During my robot build, I was constantly wishing for a drill press. I put off purchasing one because I couldn’t decide if I really needed a full-sized press, where to put it, etc. I eventually stumbled on a drill press that is small enough to fit on (or be stored under) my worktable, but has enough features to do everything short of very large pieces or thick metal. I am now the proud owner of a Proxxon 38128 TBM Bench Drill Machine. It weights only 8.4 lbs and has a work table of 8 21/32″ x 4 23/32″. The press has three spindle speeds of 1800, 4700, and 8500 rpm.
The drill press ships with steel collets to hold the bits, but as many people do I want the convenience of a keyed chuck. Amazon recommends — and offers as a bundled deal — the keyed chuck made by Proxxon. But, Proxxon is a German company, and their chuck is metric. It will hold bit shafts up to 6 mm, or 15/64″. In the U.S. it is very useful to have 1/4″ (16/64″) shaft sizes available. So with some trepidation, I ordered the Milwaukee 48-66-0817 3/8-Inch Keyed Chuck instead. I am happy to say that it fits well.
Here is a pic of the drill press, ready to go. A vise is sitting on the worktable, useful for smaller pieces, and the keyed chuck is on. A greater work distance can be obtained by removing the vise and/or switching back to a collet.
In my optimism I thought I might be able to do some light milling with this as well, and ordered the KT 70 compound table to go with it. A little research has convinced me this would be a bad idea; drill presses are good at withstanding vertical pressure, but mills apply horizontal pressure as well, and milling can ruin a drill press. So, the compound table will be returned. Mills are considerably more expensive, so it will probably be a little while before I get one.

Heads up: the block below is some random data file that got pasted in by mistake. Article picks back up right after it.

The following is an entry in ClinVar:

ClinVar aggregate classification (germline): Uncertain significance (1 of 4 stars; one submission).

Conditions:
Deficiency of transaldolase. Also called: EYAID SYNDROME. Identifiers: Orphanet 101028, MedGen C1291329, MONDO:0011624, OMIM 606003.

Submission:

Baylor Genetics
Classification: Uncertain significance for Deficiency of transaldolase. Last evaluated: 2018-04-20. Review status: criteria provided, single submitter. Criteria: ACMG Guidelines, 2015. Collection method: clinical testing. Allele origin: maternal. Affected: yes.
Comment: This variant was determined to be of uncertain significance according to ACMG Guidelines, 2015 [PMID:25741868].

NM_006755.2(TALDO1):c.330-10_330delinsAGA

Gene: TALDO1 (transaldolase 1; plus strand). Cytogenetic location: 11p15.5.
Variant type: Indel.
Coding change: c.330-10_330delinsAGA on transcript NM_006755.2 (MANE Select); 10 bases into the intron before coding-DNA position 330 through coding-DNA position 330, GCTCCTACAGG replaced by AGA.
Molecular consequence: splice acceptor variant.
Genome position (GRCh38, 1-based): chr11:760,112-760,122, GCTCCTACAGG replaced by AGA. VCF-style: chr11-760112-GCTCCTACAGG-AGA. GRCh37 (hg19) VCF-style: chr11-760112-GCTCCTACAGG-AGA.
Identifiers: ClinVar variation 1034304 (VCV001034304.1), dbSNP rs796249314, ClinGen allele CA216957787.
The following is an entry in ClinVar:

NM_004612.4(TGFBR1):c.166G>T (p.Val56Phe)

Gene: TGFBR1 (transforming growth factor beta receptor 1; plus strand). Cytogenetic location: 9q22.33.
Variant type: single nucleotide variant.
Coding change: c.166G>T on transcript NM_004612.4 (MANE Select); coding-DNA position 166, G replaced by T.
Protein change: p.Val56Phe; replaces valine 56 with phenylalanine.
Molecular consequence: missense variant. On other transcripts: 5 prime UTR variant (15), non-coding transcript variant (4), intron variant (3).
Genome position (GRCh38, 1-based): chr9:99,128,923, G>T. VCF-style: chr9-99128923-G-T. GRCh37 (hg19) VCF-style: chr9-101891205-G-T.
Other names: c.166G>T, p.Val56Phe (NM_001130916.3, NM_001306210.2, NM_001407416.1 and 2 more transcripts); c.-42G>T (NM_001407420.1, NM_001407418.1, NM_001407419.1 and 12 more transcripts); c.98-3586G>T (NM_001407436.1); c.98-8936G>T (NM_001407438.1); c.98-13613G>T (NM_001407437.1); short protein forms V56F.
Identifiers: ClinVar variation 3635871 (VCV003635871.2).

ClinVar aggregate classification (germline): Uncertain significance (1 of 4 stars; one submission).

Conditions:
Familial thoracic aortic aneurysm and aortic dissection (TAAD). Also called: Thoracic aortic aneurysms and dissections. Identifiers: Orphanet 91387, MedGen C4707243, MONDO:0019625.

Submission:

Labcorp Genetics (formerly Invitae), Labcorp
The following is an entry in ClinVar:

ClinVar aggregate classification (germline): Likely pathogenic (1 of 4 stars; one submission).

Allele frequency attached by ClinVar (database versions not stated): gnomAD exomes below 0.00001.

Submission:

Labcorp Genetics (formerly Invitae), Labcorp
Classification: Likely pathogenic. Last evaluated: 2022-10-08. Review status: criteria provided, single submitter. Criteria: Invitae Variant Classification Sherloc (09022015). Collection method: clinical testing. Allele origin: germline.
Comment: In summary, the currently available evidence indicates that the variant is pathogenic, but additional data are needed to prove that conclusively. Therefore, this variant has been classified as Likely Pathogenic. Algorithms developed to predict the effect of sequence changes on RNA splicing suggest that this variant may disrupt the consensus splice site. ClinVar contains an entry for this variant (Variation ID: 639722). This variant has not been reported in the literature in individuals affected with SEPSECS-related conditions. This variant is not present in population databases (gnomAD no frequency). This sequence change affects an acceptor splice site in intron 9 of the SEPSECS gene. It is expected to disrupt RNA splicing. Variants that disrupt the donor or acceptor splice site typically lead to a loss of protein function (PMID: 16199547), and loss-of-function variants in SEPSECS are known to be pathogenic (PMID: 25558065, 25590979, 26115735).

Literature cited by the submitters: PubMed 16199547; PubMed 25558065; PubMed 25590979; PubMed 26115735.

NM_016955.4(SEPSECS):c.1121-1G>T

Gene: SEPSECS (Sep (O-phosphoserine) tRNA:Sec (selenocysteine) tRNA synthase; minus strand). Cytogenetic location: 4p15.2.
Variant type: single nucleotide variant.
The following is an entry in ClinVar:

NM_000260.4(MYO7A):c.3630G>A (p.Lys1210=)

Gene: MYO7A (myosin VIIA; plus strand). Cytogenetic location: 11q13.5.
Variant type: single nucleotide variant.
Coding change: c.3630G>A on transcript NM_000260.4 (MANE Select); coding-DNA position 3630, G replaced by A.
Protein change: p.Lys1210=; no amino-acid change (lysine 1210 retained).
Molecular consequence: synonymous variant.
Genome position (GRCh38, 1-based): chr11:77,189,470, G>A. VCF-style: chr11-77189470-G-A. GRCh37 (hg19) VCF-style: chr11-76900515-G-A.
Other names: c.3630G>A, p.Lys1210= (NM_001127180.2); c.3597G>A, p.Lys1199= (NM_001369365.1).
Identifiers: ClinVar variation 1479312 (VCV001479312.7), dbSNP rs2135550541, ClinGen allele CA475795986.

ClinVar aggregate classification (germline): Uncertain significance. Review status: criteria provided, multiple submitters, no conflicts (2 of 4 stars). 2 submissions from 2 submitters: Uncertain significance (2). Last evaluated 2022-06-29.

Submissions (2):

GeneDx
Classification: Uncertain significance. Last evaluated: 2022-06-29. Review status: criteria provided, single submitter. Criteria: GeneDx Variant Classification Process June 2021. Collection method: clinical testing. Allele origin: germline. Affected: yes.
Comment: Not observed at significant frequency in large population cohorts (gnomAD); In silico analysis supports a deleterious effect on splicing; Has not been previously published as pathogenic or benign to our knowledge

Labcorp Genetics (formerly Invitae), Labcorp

On the electronics side, I picked up a DSO Nano from SparkFun. This is an oscillosope, with lots of technical specs, but the picture will show the best part of it:
This scope looks cool! When I saw the pictures — and read the good reviews — I had to get it. I haven’t used an oscilloscope in decades and I don’t know the subtleties here, but the interface is fairly intuitive and I was able to do some basic operations immediately.
Now the question is, what to do with this stuff. The Speed Vest and Robie the Robot were both major projects. I don’t have anything that complex to do now. That is partly due to the fact that Bike Virginia is coming up at the end of June, and my training schedule has gotten more intense. I’ve been doing some smaller projects with the kids, and I do have some upgrades planned for Robie. For the upgrades and just to play around with some ideas, I recently ordered various components that caught my eye — including a couple of Arduino Pro Minis and a Miga Nanomuscle. The Nanomuscle is the size of a thumb tack and can lift a bowling ball. A rope-climbing robot might be neat…